Nothing showed their shock at winning the referendum better than their complaint the next morning that the civil service ought to have a strategy for taking Britain out of the EU because they most assuredly did not. As the civil service would undoubtedly have said “it’s too risky and complicated, so our strategy is stay,” their hectoring demands revealed only their naivety. To this day they remain the sorest winners I have seen. They dedicate their energies to attacking their opponents rather than producing anything resembling a realistic account of Britain future. The periodic eruptions from the Right about the BBC abandoning the strict balance of the referendum campaign show it does not understand the responsibilities of power. Journalists who are not right-wing propagandists will inevitably ask harder questions of supporters of leaving the EU than supporters of staying in the EU because — and I am sorry if this is too deep for you — supporters of leaving the EU won and are taking us out of the EU.

For the same reason, journalists who are not left-wing propagandists will ask hard questions of Jeremy Corbyn for reasons which ought to be clear but somehow are not. The other day a television reporter made the point to Corbyn that, if he truly wanted to fight the Conservatives, he would step aside and allow someone better qualified to lead the opposition. Corbyn erupted. “It’s your responsibility to make sure the opposition voice is heard as well as the government’s voice,” he cried. “It’s your failings.” It really isn’t. Politicians have a responsibility to convince the public. When they fail as abysmally and humiliatingly as the far Left has failed, they blame the media to avoid accountability for their own mistakes.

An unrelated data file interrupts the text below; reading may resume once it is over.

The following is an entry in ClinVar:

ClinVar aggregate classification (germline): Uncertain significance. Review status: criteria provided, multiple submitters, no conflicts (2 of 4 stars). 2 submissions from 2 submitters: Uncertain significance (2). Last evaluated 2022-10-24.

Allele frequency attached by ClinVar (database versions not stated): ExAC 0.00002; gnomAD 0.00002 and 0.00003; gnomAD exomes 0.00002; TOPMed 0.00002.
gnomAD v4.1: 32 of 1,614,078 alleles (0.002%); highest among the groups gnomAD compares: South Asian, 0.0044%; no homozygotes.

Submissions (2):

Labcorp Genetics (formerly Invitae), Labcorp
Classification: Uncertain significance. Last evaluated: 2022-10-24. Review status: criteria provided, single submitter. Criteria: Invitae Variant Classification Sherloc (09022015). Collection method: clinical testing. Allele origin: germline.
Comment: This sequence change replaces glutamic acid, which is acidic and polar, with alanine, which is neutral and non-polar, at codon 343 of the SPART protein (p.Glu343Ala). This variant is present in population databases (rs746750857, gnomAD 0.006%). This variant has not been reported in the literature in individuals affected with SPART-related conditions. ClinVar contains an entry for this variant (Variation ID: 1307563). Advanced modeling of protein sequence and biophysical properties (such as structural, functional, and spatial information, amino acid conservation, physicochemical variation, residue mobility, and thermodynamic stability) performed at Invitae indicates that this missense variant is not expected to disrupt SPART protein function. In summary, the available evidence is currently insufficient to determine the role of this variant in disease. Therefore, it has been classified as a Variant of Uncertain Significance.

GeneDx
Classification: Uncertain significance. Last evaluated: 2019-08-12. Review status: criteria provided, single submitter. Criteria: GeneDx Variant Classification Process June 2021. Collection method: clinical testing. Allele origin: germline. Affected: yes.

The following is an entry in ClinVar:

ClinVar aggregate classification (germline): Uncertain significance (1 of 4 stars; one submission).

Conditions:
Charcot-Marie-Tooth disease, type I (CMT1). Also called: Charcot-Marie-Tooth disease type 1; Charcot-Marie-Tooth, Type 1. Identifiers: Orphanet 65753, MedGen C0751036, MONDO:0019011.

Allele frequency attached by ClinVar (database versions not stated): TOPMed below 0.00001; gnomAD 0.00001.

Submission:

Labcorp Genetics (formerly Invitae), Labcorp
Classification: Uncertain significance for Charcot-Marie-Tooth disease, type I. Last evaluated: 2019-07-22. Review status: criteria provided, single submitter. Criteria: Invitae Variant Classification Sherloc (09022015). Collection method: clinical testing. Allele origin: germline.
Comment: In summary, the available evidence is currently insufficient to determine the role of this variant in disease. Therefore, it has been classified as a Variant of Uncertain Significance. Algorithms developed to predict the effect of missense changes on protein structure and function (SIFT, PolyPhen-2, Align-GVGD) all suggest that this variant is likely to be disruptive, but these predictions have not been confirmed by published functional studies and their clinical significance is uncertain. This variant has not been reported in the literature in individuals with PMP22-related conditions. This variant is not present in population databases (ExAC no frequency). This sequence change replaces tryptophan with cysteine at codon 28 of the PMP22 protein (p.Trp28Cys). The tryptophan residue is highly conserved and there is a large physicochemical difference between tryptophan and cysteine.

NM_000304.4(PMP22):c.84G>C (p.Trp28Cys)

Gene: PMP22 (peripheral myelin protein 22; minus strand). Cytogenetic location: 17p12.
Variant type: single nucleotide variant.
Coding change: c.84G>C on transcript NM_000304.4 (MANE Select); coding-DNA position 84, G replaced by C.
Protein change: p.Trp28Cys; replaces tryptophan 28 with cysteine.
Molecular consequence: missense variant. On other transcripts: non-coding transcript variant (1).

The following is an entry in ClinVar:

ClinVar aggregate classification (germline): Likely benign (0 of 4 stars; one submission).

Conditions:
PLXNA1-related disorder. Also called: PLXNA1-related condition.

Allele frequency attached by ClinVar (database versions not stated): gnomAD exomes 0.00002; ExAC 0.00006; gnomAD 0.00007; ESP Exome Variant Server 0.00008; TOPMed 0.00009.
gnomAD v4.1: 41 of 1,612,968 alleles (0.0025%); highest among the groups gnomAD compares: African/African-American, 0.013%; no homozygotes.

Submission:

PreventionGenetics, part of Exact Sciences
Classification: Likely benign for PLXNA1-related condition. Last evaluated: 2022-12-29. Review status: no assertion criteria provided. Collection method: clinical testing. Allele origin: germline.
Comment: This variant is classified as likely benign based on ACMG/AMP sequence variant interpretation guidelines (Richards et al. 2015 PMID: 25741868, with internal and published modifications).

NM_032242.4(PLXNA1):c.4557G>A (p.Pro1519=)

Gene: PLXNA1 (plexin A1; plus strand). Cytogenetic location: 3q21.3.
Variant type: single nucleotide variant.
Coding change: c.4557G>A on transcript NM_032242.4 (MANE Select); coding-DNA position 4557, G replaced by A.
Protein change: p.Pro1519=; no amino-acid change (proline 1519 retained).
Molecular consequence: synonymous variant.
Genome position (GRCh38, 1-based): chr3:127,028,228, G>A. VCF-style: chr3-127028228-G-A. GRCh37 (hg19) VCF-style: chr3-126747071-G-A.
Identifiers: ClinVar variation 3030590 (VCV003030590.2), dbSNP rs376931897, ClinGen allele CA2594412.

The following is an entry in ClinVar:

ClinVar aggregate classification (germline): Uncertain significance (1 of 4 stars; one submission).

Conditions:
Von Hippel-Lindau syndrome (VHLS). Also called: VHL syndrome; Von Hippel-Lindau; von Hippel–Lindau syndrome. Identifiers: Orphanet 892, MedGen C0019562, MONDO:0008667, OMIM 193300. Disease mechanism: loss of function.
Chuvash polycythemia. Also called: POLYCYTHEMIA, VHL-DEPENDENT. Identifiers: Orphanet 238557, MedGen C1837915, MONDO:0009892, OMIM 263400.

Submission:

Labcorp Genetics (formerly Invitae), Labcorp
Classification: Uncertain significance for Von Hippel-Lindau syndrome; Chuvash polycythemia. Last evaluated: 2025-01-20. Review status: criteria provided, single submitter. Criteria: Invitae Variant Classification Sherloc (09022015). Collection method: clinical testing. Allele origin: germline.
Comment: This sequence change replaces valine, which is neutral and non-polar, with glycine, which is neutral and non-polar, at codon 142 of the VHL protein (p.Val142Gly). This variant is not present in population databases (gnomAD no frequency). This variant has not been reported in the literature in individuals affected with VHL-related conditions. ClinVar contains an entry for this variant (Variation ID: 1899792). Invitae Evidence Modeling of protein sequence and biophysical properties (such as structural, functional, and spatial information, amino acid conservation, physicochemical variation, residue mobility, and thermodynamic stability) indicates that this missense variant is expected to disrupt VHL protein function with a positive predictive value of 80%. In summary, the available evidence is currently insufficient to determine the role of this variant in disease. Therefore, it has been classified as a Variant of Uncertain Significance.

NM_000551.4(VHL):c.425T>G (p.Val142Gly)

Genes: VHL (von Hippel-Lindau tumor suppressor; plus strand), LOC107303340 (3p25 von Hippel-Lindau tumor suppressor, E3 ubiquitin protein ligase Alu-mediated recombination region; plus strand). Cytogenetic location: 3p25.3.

Corbyn’s reaction showed that the far Left is as much of a satirical movement as the Brexit Right. You only had to have listened to the Corbyn-supporting comedians to know how good they were at attacking the status quo and how few ideas they had to replace it. To Corbyn’s mind, journalists who refuse to do his job for him are revealing their own corruption and prejudice. I will not go on about Donald Trump — too much has been written about him already. Let us just say that he is not a president who believes freedom of the press is an essential liberty.

The bias towards power can blind journalists. It makes them focus on the status quo, when the one safe prediction you can make about a status quo is that it will not last. American reporters were dismissing the idea that Trump could win until the moment of his victory. British journalists failed to examine the strange mixture of third-worldism and identity politics on the liberal Left because they never thought its obsessions could matter.

Now they must unlearn everything they thought they knew. The financial crisis and the great waves of migration have propelled radicals to power who were wholly unprepared for it. For all their apparent differences, they have one feature in common: they regard the normal questioning of a democratic society as an intolerable affront.